Obviously, I’m coming at this issue as a consumer. And my day job is to represent businesses, so it may seem like a bit of dissonance for me to be lambasting American Airlines’ attempts to increase profitability. After all, I want golf courses to be more profitable. No question about it. What I’m getting at, though, is to make sure we in the golf industry avoid the tipping point of going from reasonable dynamic pricing strategies to being straight up opportunistic money grabbers. Some people may accuse some golf experiences as being expensive, but I’ve never known anyone to think of course owners and operators as money grabbers. As we dive into the workshops at industry conferences and read articles in industry rags about dynamic pricing, let’s remain cognizant of the tipping point. Where is it for golf? I don’t know, but there is one. It could be deciding to price golf car rentals dynamically, not just the green fees. Can you imagine the day when the price of rounds of golf fluctuate based on the weather forecast for that market? Looks like it’s going to be 75 degrees with a 0% chance of rain, so there will be a 30% “weather premium” in pricing! But the way revenue managers in other industries are moving, I don’t see that as far-fetched.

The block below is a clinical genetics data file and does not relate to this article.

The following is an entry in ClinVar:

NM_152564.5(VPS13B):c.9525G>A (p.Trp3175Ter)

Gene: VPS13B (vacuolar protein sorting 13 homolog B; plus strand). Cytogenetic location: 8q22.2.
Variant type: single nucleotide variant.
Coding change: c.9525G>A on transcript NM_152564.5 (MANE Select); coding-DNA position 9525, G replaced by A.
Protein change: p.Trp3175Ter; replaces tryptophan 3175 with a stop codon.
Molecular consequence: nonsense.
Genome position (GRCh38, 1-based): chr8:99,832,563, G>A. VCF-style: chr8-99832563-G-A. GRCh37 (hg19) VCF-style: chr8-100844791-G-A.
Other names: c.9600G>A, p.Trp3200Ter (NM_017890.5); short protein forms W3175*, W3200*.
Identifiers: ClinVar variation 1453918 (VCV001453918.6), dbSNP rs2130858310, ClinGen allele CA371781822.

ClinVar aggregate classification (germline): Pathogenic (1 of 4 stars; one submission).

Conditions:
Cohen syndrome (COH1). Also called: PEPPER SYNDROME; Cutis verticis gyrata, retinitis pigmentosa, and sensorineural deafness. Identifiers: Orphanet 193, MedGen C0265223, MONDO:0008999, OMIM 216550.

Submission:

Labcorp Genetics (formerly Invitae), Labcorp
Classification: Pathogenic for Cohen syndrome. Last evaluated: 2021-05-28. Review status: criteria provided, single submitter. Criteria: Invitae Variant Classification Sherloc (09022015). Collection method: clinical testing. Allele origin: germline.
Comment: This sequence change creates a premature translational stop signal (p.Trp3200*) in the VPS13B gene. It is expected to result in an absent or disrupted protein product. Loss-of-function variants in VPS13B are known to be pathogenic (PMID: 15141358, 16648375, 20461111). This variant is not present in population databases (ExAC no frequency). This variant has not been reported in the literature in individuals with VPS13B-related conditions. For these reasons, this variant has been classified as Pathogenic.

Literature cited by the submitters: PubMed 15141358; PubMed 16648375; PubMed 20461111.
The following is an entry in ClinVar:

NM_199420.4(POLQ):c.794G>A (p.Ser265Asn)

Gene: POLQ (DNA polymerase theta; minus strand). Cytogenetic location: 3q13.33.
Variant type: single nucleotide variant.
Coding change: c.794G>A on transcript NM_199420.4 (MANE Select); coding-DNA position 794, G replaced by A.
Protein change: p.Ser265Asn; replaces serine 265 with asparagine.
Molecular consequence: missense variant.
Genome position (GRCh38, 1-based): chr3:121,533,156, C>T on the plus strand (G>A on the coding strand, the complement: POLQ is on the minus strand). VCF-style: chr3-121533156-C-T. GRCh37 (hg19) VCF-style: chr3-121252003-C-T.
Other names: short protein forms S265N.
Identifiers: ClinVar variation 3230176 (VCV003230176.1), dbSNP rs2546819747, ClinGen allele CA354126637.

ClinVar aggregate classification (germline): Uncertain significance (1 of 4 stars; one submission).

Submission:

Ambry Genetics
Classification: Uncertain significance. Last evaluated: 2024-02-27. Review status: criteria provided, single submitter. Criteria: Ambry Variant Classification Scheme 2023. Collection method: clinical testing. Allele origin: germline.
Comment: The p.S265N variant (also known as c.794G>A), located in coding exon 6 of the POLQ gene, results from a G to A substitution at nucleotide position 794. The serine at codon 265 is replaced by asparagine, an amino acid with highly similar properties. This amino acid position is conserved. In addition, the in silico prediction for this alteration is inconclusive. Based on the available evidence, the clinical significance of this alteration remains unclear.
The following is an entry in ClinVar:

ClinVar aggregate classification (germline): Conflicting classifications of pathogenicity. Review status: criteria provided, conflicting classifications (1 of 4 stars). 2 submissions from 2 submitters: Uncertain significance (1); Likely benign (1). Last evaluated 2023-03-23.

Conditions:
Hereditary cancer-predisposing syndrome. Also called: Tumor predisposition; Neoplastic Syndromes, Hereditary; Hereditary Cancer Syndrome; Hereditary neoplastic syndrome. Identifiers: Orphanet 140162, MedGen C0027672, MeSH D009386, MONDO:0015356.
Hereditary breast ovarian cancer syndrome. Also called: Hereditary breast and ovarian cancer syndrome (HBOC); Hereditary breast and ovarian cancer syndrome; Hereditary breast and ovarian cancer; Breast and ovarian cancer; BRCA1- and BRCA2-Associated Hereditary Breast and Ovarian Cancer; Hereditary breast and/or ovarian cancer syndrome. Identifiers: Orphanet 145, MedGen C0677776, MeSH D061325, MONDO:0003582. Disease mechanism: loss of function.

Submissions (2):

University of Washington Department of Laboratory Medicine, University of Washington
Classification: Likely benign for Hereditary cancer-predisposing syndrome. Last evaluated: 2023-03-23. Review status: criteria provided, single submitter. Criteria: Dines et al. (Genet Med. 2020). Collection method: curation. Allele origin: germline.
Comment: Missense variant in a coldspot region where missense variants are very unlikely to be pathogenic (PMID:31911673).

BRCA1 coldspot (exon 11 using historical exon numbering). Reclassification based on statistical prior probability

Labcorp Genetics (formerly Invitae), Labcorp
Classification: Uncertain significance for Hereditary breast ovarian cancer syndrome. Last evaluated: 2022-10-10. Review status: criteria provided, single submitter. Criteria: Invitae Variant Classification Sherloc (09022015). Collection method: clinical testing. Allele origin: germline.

The fact is that many courses are leaving money on the table on account of wanting to keep their price management as simple as possible. They have golfers who are willing to pay more, but don’t pay more, because you’re not asking for more, when you could ask for more. It’s easier to just set your seasonal rates…your weekend/weekday/twilight rates…and leave it at that. And I get that – you’ve got a million other things to do as a small business owner and may not have the staff to monitor and change pricing on the go. But at a time when the participation needle isn’t moving, some fine-tuning on price can mean the difference between being in the red or being in the black as a course operator.
Let’s embrace the dynamic pricing discussion. And as we do, my advice is to:
- Always maintain control of your pricing (avoid “total price abdication through bartering”).
- Realize that changing the price by a few bucks here and there (and being surgical about it) won’t likely cause customers to leave you; and you can probably go even higher on those times that are always sold out (an old rule of thumb in the lodging industry is that if you are sold out or have very high occupancy, it’s time to raise your rates).
- There are likely more variables in the total golf experience that will allow our industry to employ dynamic pricing strategies; let’s explore them!
And let us be cognizant that there is an invisible tipping point, over which if we go, we can be viewed as taking advantage of our customers. If you find that tipping point at your course, share it with your peers at NGCOA. After all, we are in this together!
Chief Executive Officer at National Golf Course Owners Association (NGCOA)
Published on December 28, 2015
Reproduced with the permission of Jay Karen.
Jay Karen spoke at the Golf Business Forum – in Melbourne in July 2016